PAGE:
Whereas SEPA has already contributed to the objectives of the European single market, it will also need to be expanded towards new sectors of the economy, such as e-commerce . In the European Commission’s recent proposals on the completion of the single market, one key objective is to facilitate e-commerce in the EU by making payment services easier to use, more trustworthy and competitive .
The prospects of full migration to the SEPA credit transfer and direct debit schemes form the foundation for innovative payment services offered on a pan-European scale. This is proven by the fact that, upon closer inspection, innovations are often related to the way the payment is initiated, such as via a mobile phone or the internet. The underlying payment instrument used is often a card payment, sometimes a credit transfer and occasionally a direct debit.
For m-payments, smaller pilots have been organised in several European countries, sometimes followed by actual deployments, but no EU-wide solutions exist. In fact, the Eurosystem is concerned that too little attention is being paid to technical standardisation and/or business interoperability. This might create for m-payments the same well-known problems which SEPA has been trying to solve.
As for internet payments, their development, rollout and usage has not kept pace with the rapid development of e-commerce. Certainly there are some success stories at national level. But even 43 years after the forerunner of today’s internet first linked two computer networks in the US, solutions are absent in many countries. Of course, when we look beyond the traditional banking sector, solutions do exist, even offering a global reach to e-commerce merchants. Other new players are entering the market and offer appealing propositions to end-users. The ECB welcomes efficient, safe and reliable payment systems and services, regardless of who is offering them. The status quo in retail payment services cannot be expected to remain stable. For banks, this poses various strategic questions which the EPC might also wish to reflect upon during its strategic retreat today.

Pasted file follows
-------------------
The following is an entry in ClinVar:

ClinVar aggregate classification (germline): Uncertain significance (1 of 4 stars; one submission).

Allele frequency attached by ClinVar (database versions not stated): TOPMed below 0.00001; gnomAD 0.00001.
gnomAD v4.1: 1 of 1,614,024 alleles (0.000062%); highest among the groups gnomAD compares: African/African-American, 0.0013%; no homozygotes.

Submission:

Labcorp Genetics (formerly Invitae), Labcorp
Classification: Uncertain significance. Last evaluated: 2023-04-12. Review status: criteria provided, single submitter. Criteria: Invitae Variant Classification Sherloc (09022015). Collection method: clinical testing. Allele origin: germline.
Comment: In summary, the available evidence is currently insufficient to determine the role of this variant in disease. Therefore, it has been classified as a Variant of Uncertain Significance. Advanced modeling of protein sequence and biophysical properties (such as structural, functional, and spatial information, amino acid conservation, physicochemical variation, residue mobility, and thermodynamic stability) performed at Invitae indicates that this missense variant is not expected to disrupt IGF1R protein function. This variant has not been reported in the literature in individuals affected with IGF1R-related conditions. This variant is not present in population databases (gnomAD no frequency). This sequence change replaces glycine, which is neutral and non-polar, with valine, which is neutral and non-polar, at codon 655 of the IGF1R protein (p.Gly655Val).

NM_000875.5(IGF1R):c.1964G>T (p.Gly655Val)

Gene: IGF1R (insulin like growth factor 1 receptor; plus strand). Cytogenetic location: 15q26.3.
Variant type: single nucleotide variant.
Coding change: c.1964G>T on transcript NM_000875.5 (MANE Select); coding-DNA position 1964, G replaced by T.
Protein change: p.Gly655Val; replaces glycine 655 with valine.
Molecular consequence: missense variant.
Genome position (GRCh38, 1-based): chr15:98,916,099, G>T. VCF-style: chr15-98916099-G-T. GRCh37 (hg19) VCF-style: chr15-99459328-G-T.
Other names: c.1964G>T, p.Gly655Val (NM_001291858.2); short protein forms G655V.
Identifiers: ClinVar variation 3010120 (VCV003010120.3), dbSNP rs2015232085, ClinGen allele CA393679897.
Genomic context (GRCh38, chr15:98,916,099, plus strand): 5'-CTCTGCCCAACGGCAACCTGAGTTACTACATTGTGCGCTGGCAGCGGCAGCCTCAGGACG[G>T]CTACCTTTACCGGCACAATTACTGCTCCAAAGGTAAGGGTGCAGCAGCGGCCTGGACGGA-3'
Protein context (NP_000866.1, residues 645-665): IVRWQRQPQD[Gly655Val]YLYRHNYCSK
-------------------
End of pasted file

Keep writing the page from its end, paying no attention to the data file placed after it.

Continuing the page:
In view of the limited progress achieved by the market so far, the SEPA Council  has identified a number of key challenges to be examined in order to ensure the provision of EU-wide internet payment services for e-commerce. Among those challenges: ensuring sufficient choice to meet user requirements, delivering user-friendly, privacy-compliant and highly secure payment services, as well as fair and open market access while creating a level playing field for incumbent and new players.